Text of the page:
Neophyte writer Andrew Smith weaves his knowledge of the series into “Full Circle” subtly, most notably with an off-hand remark by the Doctor about checking in with Leela, Andred, and K-9 Mk I when they get back to Gallifrey. There’s no plot reason to mention them; it’s pure set dressing, a reminder of the series’ continuity. As mentioned, he leaves the Doctor and Romana out of the action for much of the first episode, common with writers new to the series who are more interested in their own creations than the established order, but Nathan-Turner and Bidmead, as they have demonstrated thus far in Season Eighteen, don’t seem to mind.
More tellingly, Smith seems to “get” the Doctor as a source of moral and intellectual strength, providing Tom Baker with a few choice scenes in this story, particularly when the Doctor excoriates the Deciders for countenancing the torture of a marsh man. There’s scant little intentional humor at all, though, beyond a scene where the Doctor fends off marsh men by hiding behind K-9’s decapitated head on a stick, and even that would have likely been more horrifying than delightful to a younger audience.
But while Baker likely didn’t feel competition from his guest stars, who provide solid but not screen-grabbing performances (with George Baker as Decider Login making the most of his time on stage), he is here matching wits with a new companion, Matthew Waterhouse’s Adric. The youngster proves his technical worth in several scenes, and given the attention paid to him by the script, it’s no huge surprise when he stows away on the TARDIS at the end of the story.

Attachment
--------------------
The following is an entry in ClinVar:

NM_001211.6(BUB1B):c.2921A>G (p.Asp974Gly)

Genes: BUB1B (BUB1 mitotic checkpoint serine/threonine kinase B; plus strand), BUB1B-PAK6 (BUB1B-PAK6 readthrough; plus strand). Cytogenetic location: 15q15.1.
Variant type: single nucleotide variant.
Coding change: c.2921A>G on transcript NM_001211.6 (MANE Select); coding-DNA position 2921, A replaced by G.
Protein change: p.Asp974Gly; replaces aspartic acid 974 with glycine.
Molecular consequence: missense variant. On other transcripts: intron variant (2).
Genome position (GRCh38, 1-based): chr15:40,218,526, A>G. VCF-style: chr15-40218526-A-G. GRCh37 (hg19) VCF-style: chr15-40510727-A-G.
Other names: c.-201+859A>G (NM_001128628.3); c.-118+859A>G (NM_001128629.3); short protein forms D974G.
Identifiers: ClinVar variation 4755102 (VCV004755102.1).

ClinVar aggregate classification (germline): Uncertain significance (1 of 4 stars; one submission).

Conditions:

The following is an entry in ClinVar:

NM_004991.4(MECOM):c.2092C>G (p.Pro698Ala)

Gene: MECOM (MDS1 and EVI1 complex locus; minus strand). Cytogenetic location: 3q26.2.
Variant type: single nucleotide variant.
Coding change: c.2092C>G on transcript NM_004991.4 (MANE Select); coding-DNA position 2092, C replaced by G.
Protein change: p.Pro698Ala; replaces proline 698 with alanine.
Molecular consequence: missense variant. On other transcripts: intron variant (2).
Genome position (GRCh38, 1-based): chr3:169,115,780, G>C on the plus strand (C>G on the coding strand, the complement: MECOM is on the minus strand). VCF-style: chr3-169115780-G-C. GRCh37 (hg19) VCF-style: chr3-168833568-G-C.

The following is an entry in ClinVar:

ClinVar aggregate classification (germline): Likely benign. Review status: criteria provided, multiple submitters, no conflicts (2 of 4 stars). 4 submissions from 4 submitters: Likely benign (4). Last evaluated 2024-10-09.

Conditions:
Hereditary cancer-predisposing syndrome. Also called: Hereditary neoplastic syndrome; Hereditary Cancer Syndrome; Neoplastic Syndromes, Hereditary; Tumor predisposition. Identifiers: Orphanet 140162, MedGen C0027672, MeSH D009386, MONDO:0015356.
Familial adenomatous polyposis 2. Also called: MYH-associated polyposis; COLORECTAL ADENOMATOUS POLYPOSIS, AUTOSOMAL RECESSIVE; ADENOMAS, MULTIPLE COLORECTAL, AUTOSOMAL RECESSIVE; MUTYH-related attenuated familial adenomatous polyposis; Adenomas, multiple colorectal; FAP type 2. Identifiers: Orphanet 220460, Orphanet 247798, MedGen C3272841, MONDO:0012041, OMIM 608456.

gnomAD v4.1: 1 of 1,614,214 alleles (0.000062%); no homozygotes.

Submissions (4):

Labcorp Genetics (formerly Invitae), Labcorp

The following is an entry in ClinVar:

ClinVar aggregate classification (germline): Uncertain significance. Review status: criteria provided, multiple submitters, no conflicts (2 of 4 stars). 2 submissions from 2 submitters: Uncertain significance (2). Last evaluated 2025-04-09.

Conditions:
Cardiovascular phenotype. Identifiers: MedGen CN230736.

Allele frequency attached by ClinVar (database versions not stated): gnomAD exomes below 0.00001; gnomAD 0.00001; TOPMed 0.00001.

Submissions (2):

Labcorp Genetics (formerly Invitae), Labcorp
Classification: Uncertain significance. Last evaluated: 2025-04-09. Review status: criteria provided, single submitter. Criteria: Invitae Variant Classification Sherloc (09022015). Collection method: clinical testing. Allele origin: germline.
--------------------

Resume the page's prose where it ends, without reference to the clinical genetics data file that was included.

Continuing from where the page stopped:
Adric assumes that he is smarter than everyone around him and lacks an understanding of nuanced interpersonal relationships—so, a teenager, basically. He is, in terms of behavior if not chronology, the youngest companion to date: Susan was wise beyond her years, and Vicki and Victoria both survived daunting experiences to grow up quickly. He’s close to Zoe insofar as both combine innocence and intelligence with ignorance, but Waterhouse delivers Adric as being self-sure to the point of arrogance, an admittedly unlovely trait that actually serves as a welcome counterpoint to a companion’s usual mien. He’s no audience-identification figure, as the companions were originally conceived, and in that sense Adric does not take away from Tom Baker and Lalla Ward’s roles while adding his own take to what a companion can be.